About 1 in 2,000 babies is affected by craniosynostosis, in which the sutures of the skull bones close too early. This leads to an abnormally shaped head not related to external factors.

“Usually abnormal head shape due to craniosynostosis can be differentiated from deformational plagiocephaly by physical exam,” explains Kamlesh Patel, MD, a Washington University pediatric plastic and reconstructive surgeon at St. Louis Children’s Hospital who specializes in craniofacial and pediatric plastic surgery.

A CT scan can confirm craniosynostosis, Dr. Patel says. “Some babies go undiagnosed and grow up with a misshapen head but no other symptoms. However, about 5 to 40 percent of babies with craniosynostosis develop intracranial hypertension, as the brain does not have enough room to grow.”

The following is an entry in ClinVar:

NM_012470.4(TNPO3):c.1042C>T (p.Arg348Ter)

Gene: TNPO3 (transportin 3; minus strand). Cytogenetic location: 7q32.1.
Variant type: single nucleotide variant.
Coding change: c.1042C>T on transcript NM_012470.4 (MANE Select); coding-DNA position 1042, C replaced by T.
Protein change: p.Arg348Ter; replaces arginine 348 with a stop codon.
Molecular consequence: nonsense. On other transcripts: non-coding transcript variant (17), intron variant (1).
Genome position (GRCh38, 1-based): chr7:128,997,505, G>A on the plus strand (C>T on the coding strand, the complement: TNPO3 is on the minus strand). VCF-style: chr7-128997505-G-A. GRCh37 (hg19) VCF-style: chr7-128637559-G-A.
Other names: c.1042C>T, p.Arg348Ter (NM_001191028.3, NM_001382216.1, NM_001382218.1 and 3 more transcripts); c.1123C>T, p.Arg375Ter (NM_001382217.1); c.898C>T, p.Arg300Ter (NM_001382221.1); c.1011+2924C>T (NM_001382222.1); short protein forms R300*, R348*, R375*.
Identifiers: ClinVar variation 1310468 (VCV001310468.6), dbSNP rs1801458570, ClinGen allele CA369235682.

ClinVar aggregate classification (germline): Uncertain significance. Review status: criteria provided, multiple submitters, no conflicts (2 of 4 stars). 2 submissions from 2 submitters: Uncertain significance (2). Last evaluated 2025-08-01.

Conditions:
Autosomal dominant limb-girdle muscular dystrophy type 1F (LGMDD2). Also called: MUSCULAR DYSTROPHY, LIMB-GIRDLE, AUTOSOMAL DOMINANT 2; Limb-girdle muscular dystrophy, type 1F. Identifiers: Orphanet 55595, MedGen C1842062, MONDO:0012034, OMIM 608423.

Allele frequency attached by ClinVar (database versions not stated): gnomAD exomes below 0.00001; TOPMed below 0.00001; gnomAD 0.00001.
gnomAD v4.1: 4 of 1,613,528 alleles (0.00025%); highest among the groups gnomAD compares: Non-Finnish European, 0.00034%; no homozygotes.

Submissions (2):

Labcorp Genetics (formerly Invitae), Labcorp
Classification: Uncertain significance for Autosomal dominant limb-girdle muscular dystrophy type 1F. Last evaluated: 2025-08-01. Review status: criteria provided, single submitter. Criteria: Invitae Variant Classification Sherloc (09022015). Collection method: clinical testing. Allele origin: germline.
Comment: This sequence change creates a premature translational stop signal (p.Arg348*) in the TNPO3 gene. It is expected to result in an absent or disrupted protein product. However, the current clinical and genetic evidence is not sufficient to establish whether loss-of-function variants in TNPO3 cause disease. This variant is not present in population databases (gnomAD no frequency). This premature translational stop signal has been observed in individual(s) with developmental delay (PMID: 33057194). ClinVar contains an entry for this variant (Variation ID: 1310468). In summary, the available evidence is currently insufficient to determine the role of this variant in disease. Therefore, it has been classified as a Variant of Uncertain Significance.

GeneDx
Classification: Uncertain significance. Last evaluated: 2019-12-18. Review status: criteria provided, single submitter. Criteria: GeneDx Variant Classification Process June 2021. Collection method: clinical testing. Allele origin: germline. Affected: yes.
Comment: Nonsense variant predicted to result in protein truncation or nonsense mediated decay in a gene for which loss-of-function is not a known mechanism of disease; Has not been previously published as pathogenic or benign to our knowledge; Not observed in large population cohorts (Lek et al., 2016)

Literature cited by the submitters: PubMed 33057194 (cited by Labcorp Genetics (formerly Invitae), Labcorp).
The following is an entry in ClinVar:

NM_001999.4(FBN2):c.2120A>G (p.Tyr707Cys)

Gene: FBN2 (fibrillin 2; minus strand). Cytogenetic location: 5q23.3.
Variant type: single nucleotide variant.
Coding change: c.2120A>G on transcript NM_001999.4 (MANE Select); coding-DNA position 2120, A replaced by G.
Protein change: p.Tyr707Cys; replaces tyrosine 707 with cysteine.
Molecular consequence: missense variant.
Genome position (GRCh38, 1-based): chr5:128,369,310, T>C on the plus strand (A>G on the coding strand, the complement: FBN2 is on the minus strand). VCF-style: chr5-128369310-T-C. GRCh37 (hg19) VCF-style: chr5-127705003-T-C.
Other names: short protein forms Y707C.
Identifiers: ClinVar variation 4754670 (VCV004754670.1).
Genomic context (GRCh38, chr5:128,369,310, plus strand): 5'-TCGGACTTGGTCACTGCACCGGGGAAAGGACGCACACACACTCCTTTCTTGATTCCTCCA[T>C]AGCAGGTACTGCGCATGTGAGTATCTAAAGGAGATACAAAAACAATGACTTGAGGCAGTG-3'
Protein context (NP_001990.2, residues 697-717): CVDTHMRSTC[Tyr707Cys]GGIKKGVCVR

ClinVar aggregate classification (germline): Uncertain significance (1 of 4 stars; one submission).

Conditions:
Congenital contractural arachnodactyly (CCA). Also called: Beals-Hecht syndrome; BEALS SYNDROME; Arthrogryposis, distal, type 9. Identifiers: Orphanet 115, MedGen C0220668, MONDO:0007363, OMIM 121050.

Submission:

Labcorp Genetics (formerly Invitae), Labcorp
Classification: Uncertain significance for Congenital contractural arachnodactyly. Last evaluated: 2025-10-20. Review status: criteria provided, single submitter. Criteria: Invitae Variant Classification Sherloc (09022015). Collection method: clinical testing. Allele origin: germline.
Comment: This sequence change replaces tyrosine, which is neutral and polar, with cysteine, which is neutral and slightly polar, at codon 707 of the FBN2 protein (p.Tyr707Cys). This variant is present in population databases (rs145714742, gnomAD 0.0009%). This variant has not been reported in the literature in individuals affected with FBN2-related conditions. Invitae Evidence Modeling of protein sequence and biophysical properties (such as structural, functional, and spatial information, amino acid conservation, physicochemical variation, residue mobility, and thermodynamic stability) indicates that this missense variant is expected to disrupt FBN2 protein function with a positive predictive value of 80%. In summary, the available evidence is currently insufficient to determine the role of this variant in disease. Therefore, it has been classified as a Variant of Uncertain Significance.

The chance of developing intracranial hypertension, which is increased pressure inside the skull, rises with the number of sutures that have closed.

Craniosynostosis can be hereditary and accompany other congenital defects or occur randomly in otherwise healthy children with normal intelligence.

For babies diagnosed between 2 and 4 months, St. Louis Children's Hospital offers an endoscopic technique using small incisions to open the closed sutures of the skull. After the procedure, the baby wears a custom helmet for a few months to guide head growth and normalize head shape. This innovative endoscopic treatment offers many advantages to the patient over open craniosynostosis, including significantly shorter recovery time, smaller scars, less discomfort and swelling, and shorter hospitalizations.

Babies older than 6 months may need an open surgery that requires a larger incision.

“Through this procedure, we expand the skull to give the brain more room to grow and normalize head shape,” Dr. Patel says. “The incision is well hidden.”

To make an appointment with the endoscopic craniosynostosis repair team, call 314.454.KIDS (5437) or 800.678.KIDS.


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